Q. Is Yahoo Committed to Flickr? Yahoo Product Chief Blake Irving Says “Hell Yes”

Q.  Is Yahoo Comitted to Flickr

A few hours ago, Yahoo EVP and product Chief Blake Irving sent out a tweet on his Twitter account likely in response to recent questions about Yahoo’s commitment to Flickr. The tweet seems to be a ringing endorsement, at least from Irving, that Yahoo Management *does* in fact value what they have in Flickr.

“Q. Is Yahoo! committed to Flickr? A. Hell yes we are! We love this product and team; on strategy and profitable.” wrote Irving.

It’s nice to finally see someone from the senior Yahoo ranks actually come out and utter the word Flickr. For a while there I was starting to wonder if they even knew they owned it. Flickr has been conspicuously absent from Yahoo analyst earnings calls and other PR opportunities by Yahoo Management and was starting to feel like some sort of neglected orphan. Layoffs at Flickr last month were at about 8% (about twice the overall 4% Yahoo rate that most press cited). Irving’s statement today at least shows that Yahoo gets that it’s important to show Flickr a little love from time to time.

Now, next, how the hell do we get Irving and his boss Carol Bartz to actually sign up for Flickr and open accounts of their own? You know you’re just chomping at the bit to see the latest snapshots from these two Yahoos.

Thanks Danny for tweeting the Search Engine Land Article!

Update: More from ReadWriteWeb here.

Update #2: Apparently Blake Irving actually does have a flickr account. It doesn’t look like he’s updated it though since August of last year. You’d think his assistant could be more on top of that for him. From the two photos of him that are tagged on Flickr, it looks like he actually visited Flickr HQ July of last year once.

Loading Facebook Comments ...
17 comments on “Q. Is Yahoo Committed to Flickr? Yahoo Product Chief Blake Irving Says “Hell Yes”
  1. Dave Zatz says:

    But are they committed to their users and the community? Or just profitability?

    Remember, this is the company that shuttered the worlds most popular photo sharing site. While it was the worlds most popular photo sharing site.

    Good luck…

  2. SteelToad says:

    My personal opinion (and nothing but opinion), Yahoo is getting flickr ready to be sold off.

    - Reduce the staff to lower operating cost (more attractive)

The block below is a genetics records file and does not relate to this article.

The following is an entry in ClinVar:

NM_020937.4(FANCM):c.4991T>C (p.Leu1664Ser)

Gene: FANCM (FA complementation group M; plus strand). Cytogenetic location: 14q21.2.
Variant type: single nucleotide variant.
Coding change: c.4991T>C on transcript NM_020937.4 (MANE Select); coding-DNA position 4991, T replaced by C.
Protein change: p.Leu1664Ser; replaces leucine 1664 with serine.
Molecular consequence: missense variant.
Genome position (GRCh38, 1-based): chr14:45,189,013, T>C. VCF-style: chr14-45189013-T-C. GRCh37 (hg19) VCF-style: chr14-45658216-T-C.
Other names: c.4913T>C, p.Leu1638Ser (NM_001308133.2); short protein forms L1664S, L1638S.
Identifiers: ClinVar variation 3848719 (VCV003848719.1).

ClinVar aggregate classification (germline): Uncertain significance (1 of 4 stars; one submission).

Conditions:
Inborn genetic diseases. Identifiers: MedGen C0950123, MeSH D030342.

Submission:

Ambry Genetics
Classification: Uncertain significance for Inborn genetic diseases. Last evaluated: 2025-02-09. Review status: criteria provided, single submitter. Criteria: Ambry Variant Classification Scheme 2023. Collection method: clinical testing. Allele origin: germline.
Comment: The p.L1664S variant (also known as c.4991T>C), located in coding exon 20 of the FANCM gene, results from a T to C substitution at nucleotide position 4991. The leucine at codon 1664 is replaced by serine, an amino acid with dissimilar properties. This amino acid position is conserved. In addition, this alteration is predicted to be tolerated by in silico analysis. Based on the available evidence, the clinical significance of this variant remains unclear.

- Practially pretend it doesn’t exist in your own numbers
    - It really doesn’t fit in the Yahoo family
    - More money in Yahoo’s pocket wouldn’t hurt them
    - No plans announced to improve/enhance the line

    Aside from a recent UI update nothing has been changed or announced as upcoming changes. If I had to guess I would think Adobe would be a likely suitor. But again, just opinion

  3. Gary Denness says:

    This tweet means nothing to me. Actions speak louder than words, as the saying goes.

    I also believe they’re readying Flickr for a sale. I’ve mentioned before that my guess would be Microsoft. Maybe, maybe not, but it makes sense to me. All anyone can do is guess anyway.

    You’d expect someone to make a positive statement. Look what happened to Delicious the moment the ‘sunset’ document was leaked. There’s been no sunset announcement for Flickr (and nor would I expect there to be) but a failure to say something good would probably see some loss of custom. Which doesn’t help a sale price.

  4. Robert says:

    Committed? Let’s show us! Listen to the community concerns rather that ignoring or filtering them. Act on those concerns positively rather than hitting the ban button. Your community is more than just a money making opportunity.

    Never, ever, ban fee paying customers without some sort of process. It’s a really shitty way to treat the people that pay your wages.

  5. When they stop deleting accounts without reason, or with flimsy reasons as they did to me, that might show some commitment. Right now it’s a reign of terror. If anyone doesn’t like your work, the account is history. It also might be that accounts that use too much bandwidth are being dumped to improve the bottom line.